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Nuclear threat is still a potent one

Last week brought the nuclear issue back on stage when the United States announced it was no longer targeting non-nuclear states for a strike from the potent American arsenal, providing they were not seeking nuclear status.

Last week brought the nuclear issue back on stage when the United States announced it was no longer targeting non-nuclear states for a strike from the potent American arsenal, providing they were not seeking nuclear status.

The nuclear age began with a blinding flash and a roll of thunder early one summer morning down in New Mexico 65 years ago. The destructive effect of the fireball and subsequent shockwave made nuclear fission a weapon of war, as Hiroshima and Nagasaki demonstrated convincingly a few weeks later. The radiological effects of the atomic bomb took longer to become fully appreciated. About 40 years ago I got an eyewitness reaction to the vastly greater power of thermonuclear weapons. I was chatting at a social function with a witty and humorous intelligence officer from Britain’s Royal Air Force. Israel and Egypt were effectively at war with one another at the time and I made a flip remark about the Israelis possibly dropping a nuclear bomb on the Aswan Dam, 700 kilometres from Cairo, as a kind of demonstration. The Britisher looked at me in horror, and asked in subdued tones, “Have you ever seen a nuclear explosion?” On my saying I had not, he went on, “Well I have. The incredible force is utterly beyond belief. Once you have seen it, you would never joke about using one.” He had witnessed only the test of a British hydrogen bomb, not actual use against an inhabited area, but the man’s dismay at my casual attitude remains clear in my mind.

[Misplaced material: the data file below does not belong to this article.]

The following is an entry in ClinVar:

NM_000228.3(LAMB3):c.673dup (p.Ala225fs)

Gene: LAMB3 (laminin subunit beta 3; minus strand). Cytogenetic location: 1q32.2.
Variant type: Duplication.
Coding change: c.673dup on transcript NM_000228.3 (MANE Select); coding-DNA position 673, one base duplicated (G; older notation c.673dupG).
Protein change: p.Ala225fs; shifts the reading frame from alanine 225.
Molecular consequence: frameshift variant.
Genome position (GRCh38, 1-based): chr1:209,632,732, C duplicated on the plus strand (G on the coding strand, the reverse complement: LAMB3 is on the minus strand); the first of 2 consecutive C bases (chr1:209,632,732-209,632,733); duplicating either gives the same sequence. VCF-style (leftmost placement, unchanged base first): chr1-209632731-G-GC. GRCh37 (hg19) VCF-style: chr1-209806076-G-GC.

The initial nuclear weapons were controlled by the United States. From the start there had been those Americans, like Major General Leslie Groves in charge of the wartime bomb-making project, who resented sharing the new technology with their British ally. The Soviet Union was also an ally, but not admitted to the secret, which it sought through espionage. More importantly, the Soviets had top grade nuclear scientists able to replicate the American-British project. The Soviet Union and Britain quickly became nuclear powers. The “nuclear club” slowly but steadily expanded over the decades that followed. There are now eight acknowledged members, North Korea being the most recent, if only marginal. The membership of Israel has always been murky and South Africa soon renounced its brief claim.

The premise of the major powers who initially gained nuclear status was always that their leaders are responsible people who would use the weapons only when absolutely necessary. Some of their leaders have in truth made that premise seem shaky. But there are worse persons in the world who gain power and easier access to the technology and fissionable material increases the risk of some megalomaniac or scoundrel becoming nuclear enabled. Had the abortive Nazi nuclear program presented Adolph Hitler with a usable bomb, would he have hesitated for a minute to use it, even with Soviet tanks overrunning Berlin? Did the undeniably bellicose Saddam Hussein regret on the gallows that his earlier nuclear program had not given him something to hurl against the American invaders? As time passes, the odds increase for nuclear weapons in less inhibited hands.

St. Albert resident David Haas frequently comments on world affairs.